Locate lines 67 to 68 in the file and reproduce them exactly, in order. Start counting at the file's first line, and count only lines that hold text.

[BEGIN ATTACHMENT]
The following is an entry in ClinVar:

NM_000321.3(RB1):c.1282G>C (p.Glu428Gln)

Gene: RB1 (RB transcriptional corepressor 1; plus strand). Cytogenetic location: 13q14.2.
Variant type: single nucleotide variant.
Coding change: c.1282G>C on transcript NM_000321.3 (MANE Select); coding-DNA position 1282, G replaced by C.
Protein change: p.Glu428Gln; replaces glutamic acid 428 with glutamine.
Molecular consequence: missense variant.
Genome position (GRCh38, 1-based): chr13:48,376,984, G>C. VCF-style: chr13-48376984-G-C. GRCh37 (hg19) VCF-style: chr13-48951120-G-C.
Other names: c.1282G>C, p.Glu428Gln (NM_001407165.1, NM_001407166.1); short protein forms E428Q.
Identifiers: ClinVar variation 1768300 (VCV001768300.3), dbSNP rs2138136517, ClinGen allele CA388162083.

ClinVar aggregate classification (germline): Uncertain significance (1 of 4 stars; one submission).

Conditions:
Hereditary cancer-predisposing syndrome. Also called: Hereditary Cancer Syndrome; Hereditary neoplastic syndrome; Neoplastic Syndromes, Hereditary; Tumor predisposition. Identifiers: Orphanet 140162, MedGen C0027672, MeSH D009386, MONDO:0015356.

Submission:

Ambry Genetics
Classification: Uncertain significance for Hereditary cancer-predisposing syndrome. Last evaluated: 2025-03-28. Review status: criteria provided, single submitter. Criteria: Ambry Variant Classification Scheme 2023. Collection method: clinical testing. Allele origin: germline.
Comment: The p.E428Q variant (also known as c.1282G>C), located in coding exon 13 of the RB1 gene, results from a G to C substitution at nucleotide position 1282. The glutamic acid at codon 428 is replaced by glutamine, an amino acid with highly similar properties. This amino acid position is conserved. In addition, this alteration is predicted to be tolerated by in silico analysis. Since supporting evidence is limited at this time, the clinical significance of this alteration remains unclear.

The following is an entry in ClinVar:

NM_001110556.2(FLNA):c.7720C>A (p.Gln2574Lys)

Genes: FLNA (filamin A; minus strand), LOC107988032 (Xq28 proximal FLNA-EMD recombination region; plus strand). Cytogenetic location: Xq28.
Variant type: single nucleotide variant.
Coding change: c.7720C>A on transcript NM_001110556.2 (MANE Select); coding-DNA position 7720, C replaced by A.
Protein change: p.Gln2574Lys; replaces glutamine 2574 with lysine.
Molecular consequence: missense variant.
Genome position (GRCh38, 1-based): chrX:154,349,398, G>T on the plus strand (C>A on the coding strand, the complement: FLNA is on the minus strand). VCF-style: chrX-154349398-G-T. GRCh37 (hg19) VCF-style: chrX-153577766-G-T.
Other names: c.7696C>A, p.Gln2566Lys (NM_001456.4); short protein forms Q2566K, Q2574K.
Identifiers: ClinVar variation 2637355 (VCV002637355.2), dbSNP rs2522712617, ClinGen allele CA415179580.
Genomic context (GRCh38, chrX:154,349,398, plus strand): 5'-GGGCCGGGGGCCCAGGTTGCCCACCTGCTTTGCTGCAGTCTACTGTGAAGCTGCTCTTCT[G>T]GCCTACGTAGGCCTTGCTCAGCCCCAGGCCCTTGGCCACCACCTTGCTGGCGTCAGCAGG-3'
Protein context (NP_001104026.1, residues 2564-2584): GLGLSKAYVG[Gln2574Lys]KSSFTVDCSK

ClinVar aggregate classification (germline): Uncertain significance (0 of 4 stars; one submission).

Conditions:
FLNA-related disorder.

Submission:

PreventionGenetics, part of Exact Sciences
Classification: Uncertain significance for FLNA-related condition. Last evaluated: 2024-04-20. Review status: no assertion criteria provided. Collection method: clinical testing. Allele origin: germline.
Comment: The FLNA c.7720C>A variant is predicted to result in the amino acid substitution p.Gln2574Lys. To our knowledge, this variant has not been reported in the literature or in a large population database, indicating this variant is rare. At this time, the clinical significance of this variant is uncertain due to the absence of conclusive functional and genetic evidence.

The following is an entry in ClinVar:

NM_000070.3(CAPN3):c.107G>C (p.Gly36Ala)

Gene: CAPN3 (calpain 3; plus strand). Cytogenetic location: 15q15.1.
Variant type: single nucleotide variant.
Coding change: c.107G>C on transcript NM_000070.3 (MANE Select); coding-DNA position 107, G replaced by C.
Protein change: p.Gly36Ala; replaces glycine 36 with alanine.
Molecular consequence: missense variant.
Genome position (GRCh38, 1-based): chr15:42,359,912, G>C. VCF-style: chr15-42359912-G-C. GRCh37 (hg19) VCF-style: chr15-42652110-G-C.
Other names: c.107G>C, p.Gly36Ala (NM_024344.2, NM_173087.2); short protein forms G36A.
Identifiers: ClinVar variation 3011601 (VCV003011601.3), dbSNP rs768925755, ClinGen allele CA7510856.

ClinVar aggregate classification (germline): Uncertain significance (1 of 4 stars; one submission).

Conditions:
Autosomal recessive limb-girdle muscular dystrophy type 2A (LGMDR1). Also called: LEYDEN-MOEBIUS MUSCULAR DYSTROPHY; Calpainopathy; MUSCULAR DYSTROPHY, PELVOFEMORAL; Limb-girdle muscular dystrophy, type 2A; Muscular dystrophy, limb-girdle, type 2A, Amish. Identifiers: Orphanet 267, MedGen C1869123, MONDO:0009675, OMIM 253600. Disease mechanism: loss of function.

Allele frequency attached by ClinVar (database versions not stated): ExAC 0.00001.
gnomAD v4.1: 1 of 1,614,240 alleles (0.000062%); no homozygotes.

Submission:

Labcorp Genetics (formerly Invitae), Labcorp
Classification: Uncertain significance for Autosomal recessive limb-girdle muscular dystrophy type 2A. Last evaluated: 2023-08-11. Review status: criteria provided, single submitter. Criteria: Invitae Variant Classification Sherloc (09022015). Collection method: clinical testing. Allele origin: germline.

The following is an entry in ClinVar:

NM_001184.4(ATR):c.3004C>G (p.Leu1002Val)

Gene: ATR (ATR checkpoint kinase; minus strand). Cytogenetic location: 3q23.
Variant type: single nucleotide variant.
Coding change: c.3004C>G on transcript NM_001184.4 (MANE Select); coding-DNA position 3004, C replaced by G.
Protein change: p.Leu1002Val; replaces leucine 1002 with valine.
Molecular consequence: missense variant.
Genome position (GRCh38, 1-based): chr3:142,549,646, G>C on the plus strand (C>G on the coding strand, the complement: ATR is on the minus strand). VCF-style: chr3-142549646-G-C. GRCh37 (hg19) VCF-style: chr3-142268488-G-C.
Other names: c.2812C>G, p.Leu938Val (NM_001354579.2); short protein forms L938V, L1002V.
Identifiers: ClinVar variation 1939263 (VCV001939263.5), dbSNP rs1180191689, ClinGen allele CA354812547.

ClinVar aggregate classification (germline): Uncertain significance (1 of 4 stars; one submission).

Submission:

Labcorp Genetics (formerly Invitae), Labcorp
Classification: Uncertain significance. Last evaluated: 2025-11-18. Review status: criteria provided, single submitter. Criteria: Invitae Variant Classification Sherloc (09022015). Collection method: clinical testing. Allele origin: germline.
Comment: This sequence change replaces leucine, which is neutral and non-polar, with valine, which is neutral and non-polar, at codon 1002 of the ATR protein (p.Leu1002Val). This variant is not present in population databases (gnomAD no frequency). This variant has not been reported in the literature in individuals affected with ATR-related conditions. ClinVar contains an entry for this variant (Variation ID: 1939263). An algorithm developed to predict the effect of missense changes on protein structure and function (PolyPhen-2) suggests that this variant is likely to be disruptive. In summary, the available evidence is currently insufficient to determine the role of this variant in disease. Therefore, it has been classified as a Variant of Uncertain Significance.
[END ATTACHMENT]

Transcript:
Labcorp Genetics (formerly Invitae), Labcorp
Classification: Uncertain significance. Last evaluated: 2025-11-18. Review status: criteria provided, single submitter. Criteria: Invitae Variant Classification Sherloc (09022015). Collection method: clinical testing. Allele origin: germline.